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Japanese Kamikaze: Winds of Heavenly Favor for Japan

Japanese Kamikaze: Winds of Heavenly Favor for Japan

Anyone who is interested in the World War II might hear of the term “Kamikaze”. Japanese Kamikaze refers to the Japanese suicidal pilots. The duty of these pilots was to fly their aircraft loaded with explosives into the ships of their enemies. This was to cause the largest damage to the enemies and of course it came at the expense of the pilots’ lives.

Image of Kamikaze in World War II
A photo of WWII Kamikaze provided by Toshio Yoshitake (right) who was a Japanese Kamikaze that survived when an American warplane shot him out of the air and he was rescued by his Japanese comrades. Except for Yoshitake, none of the pilots flying with him surived.

The initial use of this term can trace back to the middle of the 13th century, during the Mongolian invasion of Japan.

During the 13th century, the emperor of Yuan Dynasty whose name was Kublai Khan set out to invade Japan. Despite being a Mongolian, Kublai was the emperor of Yuan Dynasty of China. It was a long journey for Kublai to gain such great power. There were two attempts to invade Japan of Kublai, in 1274 and in 1281 AD. But two times Kublai Khan brought his warriors to the borders of Japan, two typhoons washed away his intention of invading. The Japanese believed that it was the winds that gods sent down to help them. And they called it the “Kamikaze”.

The ambition to make the whole world his home of Kublai Khan

People in the past didn’t know how big the earth was. So the emperors always fostered the ambition of becoming the king of the land beyond their borders. After controlling the southern China and a part of Korea, Kublai renamed his kingdom as the Yuan Dynasty “the new beginning”. The Japanese which was not so powerful at that time had the reasons to fear this tribe of Kublai. Constantly between 1265 and 1274, Kublai Khan sent numerous messages to demand the Japanese to submit part of their fortune to Yuan Dynasty or they would wage a war. But there was no reply to any of his message. This was because the shogun which was the main power of Japan at the time hid the messages.

Image of Kublai Khan monument
Kublai Khan’s monument

Kublai Khan viewed this as an insult and prepared his army to shut down this small tribe. Numerous warships were built and the emperor recruited many warriors from China and Korea.

The First Attempt of Invasion

Autumn of 1274 witnessed the first attempt of invasion from Japan. We know this first battle as the Battle of Bun’ei. Up to 9,000 vessels and 40,000 warriors arrived at the Hakata Bay. The two armies met there. The weak power of Japan was worsened when facing the great troops of Kublai. That night, while many of Kublai warriors were on their ships, a sudden typhoons appeared and swept away the majority of the vessels as well as the warriors. When the dawn broke in the skyline, there were few vessels left and most of the army was drowned.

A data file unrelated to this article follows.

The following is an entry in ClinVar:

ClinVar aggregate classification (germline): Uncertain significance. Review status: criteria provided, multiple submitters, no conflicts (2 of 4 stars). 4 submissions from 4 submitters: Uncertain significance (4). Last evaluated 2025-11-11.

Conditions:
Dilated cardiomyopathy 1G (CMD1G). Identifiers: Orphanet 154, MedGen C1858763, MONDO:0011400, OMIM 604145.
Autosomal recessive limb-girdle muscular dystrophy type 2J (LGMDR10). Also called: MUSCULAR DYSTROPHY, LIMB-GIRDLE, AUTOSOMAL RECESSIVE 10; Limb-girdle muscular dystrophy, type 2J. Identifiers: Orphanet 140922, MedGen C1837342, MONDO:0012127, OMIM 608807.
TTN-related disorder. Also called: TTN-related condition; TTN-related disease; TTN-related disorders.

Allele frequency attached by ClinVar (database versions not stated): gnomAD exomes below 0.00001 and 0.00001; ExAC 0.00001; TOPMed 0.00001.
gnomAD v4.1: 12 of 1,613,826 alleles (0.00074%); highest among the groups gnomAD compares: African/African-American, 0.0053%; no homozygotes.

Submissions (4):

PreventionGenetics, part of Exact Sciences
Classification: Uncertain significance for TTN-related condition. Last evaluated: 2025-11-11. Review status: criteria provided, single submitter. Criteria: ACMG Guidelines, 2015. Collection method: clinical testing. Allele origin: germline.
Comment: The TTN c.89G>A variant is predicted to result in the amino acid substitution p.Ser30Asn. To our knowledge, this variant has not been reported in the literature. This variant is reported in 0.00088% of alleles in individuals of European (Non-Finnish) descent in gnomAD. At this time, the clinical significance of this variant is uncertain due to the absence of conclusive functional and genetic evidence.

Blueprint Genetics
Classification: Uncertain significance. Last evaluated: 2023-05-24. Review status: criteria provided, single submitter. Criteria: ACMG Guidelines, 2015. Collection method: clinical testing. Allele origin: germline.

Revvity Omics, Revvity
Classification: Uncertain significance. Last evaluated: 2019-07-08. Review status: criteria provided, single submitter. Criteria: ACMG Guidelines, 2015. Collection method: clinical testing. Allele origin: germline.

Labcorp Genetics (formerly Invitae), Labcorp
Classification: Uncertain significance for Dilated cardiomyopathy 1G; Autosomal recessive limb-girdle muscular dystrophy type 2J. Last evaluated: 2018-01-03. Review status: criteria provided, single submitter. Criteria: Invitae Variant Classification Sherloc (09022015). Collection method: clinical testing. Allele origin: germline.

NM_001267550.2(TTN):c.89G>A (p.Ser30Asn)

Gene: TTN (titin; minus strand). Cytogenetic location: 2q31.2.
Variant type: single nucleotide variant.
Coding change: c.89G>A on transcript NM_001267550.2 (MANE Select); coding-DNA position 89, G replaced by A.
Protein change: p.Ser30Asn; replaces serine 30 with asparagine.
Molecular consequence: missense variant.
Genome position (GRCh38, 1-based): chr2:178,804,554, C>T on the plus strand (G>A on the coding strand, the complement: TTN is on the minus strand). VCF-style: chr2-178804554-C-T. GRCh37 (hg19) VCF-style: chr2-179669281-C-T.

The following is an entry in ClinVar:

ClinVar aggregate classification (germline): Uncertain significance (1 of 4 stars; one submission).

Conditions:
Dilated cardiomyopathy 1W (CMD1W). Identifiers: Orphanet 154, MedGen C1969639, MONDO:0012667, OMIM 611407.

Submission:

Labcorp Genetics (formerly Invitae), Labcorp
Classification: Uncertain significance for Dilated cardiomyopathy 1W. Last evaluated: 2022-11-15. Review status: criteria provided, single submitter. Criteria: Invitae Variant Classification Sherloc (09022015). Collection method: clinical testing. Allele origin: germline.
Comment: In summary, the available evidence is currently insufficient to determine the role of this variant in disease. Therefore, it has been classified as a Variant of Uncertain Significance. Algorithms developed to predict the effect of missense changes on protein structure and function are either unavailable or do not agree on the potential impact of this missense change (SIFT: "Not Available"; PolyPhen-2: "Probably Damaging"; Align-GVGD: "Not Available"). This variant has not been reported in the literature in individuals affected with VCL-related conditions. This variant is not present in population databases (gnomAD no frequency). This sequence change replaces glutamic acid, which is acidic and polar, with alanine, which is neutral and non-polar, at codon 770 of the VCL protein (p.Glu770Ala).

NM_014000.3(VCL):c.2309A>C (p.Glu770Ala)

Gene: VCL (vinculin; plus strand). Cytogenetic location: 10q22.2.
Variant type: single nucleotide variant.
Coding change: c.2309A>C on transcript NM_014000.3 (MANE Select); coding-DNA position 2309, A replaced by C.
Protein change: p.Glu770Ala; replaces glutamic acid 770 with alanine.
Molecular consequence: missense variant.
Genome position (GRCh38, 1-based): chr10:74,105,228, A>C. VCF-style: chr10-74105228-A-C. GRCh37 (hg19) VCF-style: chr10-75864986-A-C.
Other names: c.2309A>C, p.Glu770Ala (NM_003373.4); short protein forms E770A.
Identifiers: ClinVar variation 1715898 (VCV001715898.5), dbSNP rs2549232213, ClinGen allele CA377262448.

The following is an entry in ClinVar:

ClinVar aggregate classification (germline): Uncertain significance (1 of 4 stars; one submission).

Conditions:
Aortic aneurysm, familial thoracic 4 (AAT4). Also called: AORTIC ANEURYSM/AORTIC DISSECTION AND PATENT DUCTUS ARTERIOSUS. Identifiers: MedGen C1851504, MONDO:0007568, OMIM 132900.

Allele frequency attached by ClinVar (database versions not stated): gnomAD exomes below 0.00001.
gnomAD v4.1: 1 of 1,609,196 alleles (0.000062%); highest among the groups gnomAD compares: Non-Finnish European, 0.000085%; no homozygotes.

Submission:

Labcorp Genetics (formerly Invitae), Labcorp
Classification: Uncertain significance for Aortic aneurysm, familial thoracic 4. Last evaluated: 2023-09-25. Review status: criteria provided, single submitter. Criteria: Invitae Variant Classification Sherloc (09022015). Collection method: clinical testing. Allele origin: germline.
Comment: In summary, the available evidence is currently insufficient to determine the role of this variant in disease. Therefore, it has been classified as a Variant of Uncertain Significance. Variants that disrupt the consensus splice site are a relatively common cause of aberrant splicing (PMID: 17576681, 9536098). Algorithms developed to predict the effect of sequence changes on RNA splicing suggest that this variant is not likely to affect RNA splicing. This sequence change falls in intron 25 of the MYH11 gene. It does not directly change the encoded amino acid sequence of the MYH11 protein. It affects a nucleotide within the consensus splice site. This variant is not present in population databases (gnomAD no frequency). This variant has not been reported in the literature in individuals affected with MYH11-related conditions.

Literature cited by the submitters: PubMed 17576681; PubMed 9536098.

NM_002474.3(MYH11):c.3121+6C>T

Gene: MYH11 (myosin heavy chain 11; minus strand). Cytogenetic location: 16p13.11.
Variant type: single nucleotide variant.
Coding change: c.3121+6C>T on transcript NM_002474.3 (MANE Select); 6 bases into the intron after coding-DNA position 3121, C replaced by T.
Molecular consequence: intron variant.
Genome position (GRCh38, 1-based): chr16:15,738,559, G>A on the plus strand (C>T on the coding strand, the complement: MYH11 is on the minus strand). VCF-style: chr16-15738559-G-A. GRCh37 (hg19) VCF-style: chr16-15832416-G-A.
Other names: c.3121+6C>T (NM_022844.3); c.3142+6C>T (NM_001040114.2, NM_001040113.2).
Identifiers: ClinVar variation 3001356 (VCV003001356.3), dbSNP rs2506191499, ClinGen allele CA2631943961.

The Second Attempt And Failure

The narrow escape in 1274 of Japan was not potent enough to destroy the Kublai ambition of invading Japan. Seven years later, when the preparation for the second war finished, Kublai once again brought the warriors to the shore of Japan. Meanwhile, the Japanese built the protective walls around the shores to prevent any intrusion. The Mongols returned with up to 4,400 ships and around 140,000 warriors. One troop set off from Korea and one from the south of China in 1281. But the walls of Japan proved useful as Mongolian ships could find no place to land their ships. They were afloat on the waves for months and finally used up their supplies. Then a typhoon struck, resulting in the worse damage to the Mongolian warriors.

Image of Kamikaze japanese
Typhoons swept away the vast majority of the Mongolian vessels and warriors

This invasion of Kublai Khan became one of the biggest naval battle failures in history.

Japanese Kamikaze, a Sign of Heavenly Favor

According to the Japanese legends, the Kamikaze “Divine Wind” was from God Raijin who was the god of lightning and storm. He wanted to protect his people from the Mongols. The word “Kamikaze” is a compound word with “kami” meaning “god, deity” and “kaze” meaning “wind”. Raijin was the demon-looking god who would play his drums to create the sound of thunder for the world below. Another sources mentioned god Fujin god of wind was the creator of Japanese Kamikaze.

Image of Japanese gods Raijin and Fujin
God Raijin (left) and God Fujin (Right) in one depiction

Later use of Japanese Kamikaze

As mentioned above, the term “Kamikaze” was famous during the World War II. It pointed to the brave pilots who would sacrifice their life by driving explosives to the ships of the enemies. This was to create the largest damage to the army of the enemies. This carries a metaphoric meaning that the Japanese would once again destroy the enemies from the ocean. And yes, they managed to create so much damage. But it also came at the expense of 2,000 lives of the young Japanese. When Japan could not manage to gain the upper hand in the war, the project of “Kamikaze” was shut down.

In this day and age, the term “Kamikaze” is to refer to the ones who take risky actions without caring about their own security.

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